But, my friends, it is not enough for us to know that Jesus is the one. We must also be faithful disciples! It is not enough that we proclaim that Jesus is the messiah to those who hunger and ache for the good news. We are called to be Christ’s presence in the world! But how are we to know that we are being faithful in our discipleship? When the world watches what we do as the church, how are they to know that we are the Body of Christ?
And if we’re being honest, far too often, what the world sees is not a glimpse of the new creation. Too often the world has seen the church hurting and oppressing the poor and the meek. Too often the world has seen the church committing atrocities and spreading fear and hate in Jesus’ name. Too often the world has seen the church use Jesus’ teachings to shame and punish and persecute others based on their race, or their gender, or their orientation, or their nationality, or their political affiliation. Too often the world has watched as those who would call themselves disciples use their religion to vanquish their enemies and punish those who disagree with them.
Too often the world has failed to recognize the Body of Christ because too often we as the church have failed to recognize Christ being born into our midst.
But not always.
Just as Jesus invited John and the disciples to know him by the fruit that he bore, so too Jesus calls us to be known as his disciples by the fruit that we bear. As you look around this community, this part of the Body of Christ that we call St. Faith’s, I wonder what you see?
I’ll tell you what I see.
I see a community that observes this holiday season by collecting food to support refugee families as they seek a new life away from war and persecution and hunger. I see a community that comes together to work on Halloween, when everyone else is out celebrating, to raise money for youth who are homeless in our city so that they might know that they are not alone and receive the support they need to find stability in their young lives. I see a community that opens its doors on a late winter night to raise money to help the people of a country on the other side of the world who are besieged by war and devastation and hunger.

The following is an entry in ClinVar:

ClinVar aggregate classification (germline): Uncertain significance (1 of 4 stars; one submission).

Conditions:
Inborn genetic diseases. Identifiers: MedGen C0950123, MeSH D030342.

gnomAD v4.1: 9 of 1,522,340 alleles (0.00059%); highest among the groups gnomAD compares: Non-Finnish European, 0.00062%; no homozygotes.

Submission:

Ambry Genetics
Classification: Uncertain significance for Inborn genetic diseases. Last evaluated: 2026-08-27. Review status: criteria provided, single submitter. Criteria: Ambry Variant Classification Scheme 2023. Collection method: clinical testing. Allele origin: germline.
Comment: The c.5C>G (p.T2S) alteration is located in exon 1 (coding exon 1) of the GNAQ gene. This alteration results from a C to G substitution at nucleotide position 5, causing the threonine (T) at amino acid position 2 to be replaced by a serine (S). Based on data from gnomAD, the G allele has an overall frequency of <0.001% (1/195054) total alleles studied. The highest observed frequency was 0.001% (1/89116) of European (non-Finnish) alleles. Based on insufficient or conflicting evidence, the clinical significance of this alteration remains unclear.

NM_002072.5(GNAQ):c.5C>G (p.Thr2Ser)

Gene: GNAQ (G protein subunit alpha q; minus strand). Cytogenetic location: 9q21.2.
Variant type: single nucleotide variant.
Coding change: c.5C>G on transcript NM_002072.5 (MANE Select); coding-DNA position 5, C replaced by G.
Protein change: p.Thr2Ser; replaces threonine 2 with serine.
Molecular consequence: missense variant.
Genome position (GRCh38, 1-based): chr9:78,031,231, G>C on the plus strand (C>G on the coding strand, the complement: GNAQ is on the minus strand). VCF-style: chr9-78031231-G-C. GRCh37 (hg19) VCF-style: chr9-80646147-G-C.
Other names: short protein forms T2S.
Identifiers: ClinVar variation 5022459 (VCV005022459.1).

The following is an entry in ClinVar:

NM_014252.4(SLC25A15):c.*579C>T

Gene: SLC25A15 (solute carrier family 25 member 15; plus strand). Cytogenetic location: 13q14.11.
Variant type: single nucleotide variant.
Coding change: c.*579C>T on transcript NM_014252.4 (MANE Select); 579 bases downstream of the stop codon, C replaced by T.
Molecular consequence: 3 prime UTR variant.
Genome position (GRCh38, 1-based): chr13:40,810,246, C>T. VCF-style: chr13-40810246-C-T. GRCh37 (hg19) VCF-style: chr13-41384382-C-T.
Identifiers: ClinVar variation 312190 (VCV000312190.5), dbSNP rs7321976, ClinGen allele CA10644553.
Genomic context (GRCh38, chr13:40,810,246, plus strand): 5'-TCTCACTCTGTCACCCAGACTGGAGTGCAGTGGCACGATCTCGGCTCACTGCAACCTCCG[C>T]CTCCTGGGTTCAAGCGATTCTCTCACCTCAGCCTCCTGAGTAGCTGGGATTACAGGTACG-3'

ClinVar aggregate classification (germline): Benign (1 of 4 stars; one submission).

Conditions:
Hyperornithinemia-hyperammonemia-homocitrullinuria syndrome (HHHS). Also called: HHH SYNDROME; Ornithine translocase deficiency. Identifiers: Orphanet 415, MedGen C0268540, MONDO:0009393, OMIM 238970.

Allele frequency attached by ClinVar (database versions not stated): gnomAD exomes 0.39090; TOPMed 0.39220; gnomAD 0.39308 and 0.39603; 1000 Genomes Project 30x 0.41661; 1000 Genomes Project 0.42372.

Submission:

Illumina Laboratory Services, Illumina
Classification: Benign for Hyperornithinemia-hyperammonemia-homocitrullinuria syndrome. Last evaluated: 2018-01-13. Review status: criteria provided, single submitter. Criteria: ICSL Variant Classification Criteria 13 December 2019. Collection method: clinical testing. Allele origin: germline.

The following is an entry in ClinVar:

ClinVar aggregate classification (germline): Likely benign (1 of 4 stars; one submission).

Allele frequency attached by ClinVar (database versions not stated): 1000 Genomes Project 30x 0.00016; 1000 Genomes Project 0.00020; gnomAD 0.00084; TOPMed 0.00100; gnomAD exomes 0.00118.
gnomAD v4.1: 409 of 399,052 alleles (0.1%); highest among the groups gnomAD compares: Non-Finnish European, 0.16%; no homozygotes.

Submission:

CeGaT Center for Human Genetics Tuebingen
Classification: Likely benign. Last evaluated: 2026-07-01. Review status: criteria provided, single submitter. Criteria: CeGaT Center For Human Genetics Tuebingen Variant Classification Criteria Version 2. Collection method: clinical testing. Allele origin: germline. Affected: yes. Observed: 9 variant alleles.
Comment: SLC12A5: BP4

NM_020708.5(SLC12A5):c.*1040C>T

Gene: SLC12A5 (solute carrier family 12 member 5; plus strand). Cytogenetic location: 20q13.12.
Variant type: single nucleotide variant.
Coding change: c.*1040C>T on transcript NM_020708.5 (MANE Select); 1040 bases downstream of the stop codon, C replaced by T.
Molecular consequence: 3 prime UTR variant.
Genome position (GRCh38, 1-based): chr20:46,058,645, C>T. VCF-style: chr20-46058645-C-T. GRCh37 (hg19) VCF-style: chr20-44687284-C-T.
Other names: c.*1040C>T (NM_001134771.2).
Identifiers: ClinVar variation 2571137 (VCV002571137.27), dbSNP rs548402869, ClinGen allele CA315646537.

I see a community which chose on Thanksgiving, a holiday normally spent with family, to set a festival table and to fill it with good food so that neighbour and stranger, wealthy and homeless alike could sit with us, side by side, and taste and see for themselves the sumptuous feast of God’s great banquet. As I sat there that night, eating a meal with new friends, with people who had never celebrated Thanksgiving, with people who had no one else with whom to eat that night, I saw a community that shown, perhaps unbeknownst to itself, with the light of the Holy Mountain of God.
And I am not the only one who sees it.
I know I am not the only one who sees it, because new faces, new people, new members have sense something here and are seeking it out. I know I am not the only one because we have celebrated new baptisms as people hear Jesus’ call into discipleship. I know that I am not the only one, because people, old and new, are catching glimpses of the Kingdom of God.
And my friends, we’re just getting started!
We’re just getting started because in the New Kingdom, even greater things than these are possible. Even greater things than these will be done. We’re just getting started, because Christ is coming and is being born to us, and in him nothing is impossible.
Tell me, what do you see?
Preached by Adam Yates
 Habakkuk 1:4,13
 Isaiah 35:5-6